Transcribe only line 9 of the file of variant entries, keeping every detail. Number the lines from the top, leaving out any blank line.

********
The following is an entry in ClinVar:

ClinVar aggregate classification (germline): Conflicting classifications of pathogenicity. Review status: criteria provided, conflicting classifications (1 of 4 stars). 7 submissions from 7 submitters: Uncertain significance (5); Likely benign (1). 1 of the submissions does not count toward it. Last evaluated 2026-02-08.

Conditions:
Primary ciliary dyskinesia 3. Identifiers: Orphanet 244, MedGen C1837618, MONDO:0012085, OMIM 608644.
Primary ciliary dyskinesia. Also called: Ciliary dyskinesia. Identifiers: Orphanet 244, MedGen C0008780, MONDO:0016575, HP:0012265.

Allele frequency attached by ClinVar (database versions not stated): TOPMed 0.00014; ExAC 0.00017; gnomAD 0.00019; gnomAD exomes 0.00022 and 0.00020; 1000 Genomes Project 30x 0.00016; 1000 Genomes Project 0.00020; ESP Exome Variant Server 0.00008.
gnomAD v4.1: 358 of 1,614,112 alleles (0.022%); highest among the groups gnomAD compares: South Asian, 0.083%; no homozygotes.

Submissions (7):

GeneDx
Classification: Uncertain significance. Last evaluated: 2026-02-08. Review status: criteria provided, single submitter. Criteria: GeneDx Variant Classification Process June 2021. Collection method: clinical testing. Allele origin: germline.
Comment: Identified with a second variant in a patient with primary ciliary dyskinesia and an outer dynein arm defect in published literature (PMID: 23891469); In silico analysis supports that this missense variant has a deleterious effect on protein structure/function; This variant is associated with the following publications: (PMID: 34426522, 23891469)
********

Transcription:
GeneDx